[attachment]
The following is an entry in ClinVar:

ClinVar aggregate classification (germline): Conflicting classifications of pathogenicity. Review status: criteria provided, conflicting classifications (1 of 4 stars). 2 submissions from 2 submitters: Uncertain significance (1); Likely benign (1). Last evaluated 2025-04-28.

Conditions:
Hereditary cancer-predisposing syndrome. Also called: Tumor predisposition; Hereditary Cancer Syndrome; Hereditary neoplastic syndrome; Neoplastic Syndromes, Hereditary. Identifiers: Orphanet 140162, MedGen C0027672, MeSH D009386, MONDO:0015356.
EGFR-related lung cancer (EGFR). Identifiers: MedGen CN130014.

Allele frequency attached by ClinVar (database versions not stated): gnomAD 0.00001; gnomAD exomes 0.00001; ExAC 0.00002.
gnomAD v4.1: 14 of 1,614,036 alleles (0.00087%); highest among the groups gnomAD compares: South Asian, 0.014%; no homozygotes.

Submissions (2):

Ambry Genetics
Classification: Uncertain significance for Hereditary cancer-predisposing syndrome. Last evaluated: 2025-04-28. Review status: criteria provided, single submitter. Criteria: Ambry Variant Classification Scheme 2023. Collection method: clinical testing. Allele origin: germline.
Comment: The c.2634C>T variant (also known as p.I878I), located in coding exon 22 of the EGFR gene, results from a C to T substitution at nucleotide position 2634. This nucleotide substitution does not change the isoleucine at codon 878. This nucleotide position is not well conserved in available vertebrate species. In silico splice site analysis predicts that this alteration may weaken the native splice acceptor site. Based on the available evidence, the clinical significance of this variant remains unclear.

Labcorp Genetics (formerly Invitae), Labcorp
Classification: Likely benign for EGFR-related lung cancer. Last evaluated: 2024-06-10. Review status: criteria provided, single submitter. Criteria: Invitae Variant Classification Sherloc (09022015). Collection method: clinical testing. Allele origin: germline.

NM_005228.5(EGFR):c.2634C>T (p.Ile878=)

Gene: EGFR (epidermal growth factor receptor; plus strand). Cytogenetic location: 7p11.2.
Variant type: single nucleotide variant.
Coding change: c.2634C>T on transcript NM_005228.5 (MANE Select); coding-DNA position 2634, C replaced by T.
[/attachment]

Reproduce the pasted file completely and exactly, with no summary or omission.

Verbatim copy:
The following is an entry in ClinVar:

ClinVar aggregate classification (germline): Conflicting classifications of pathogenicity. Review status: criteria provided, conflicting classifications (1 of 4 stars). 2 submissions from 2 submitters: Uncertain significance (1); Likely benign (1). Last evaluated 2025-04-28.

Conditions:
Hereditary cancer-predisposing syndrome. Also called: Tumor predisposition; Hereditary Cancer Syndrome; Hereditary neoplastic syndrome; Neoplastic Syndromes, Hereditary. Identifiers: Orphanet 140162, MedGen C0027672, MeSH D009386, MONDO:0015356.
EGFR-related lung cancer (EGFR). Identifiers: MedGen CN130014.

Allele frequency attached by ClinVar (database versions not stated): gnomAD 0.00001; gnomAD exomes 0.00001; ExAC 0.00002.
gnomAD v4.1: 14 of 1,614,036 alleles (0.00087%); highest among the groups gnomAD compares: South Asian, 0.014%; no homozygotes.

Submissions (2):

Ambry Genetics
Classification: Uncertain significance for Hereditary cancer-predisposing syndrome. Last evaluated: 2025-04-28. Review status: criteria provided, single submitter. Criteria: Ambry Variant Classification Scheme 2023. Collection method: clinical testing. Allele origin: germline.
Comment: The c.2634C>T variant (also known as p.I878I), located in coding exon 22 of the EGFR gene, results from a C to T substitution at nucleotide position 2634. This nucleotide substitution does not change the isoleucine at codon 878. This nucleotide position is not well conserved in available vertebrate species. In silico splice site analysis predicts that this alteration may weaken the native splice acceptor site. Based on the available evidence, the clinical significance of this variant remains unclear.

Labcorp Genetics (formerly Invitae), Labcorp
Classification: Likely benign for EGFR-related lung cancer. Last evaluated: 2024-06-10. Review status: criteria provided, single submitter. Criteria: Invitae Variant Classification Sherloc (09022015). Collection method: clinical testing. Allele origin: germline.

NM_005228.5(EGFR):c.2634C>T (p.Ile878=)

Gene: EGFR (epidermal growth factor receptor; plus strand). Cytogenetic location: 7p11.2.
Variant type: single nucleotide variant.
Coding change: c.2634C>T on transcript NM_005228.5 (MANE Select); coding-DNA position 2634, C replaced by T.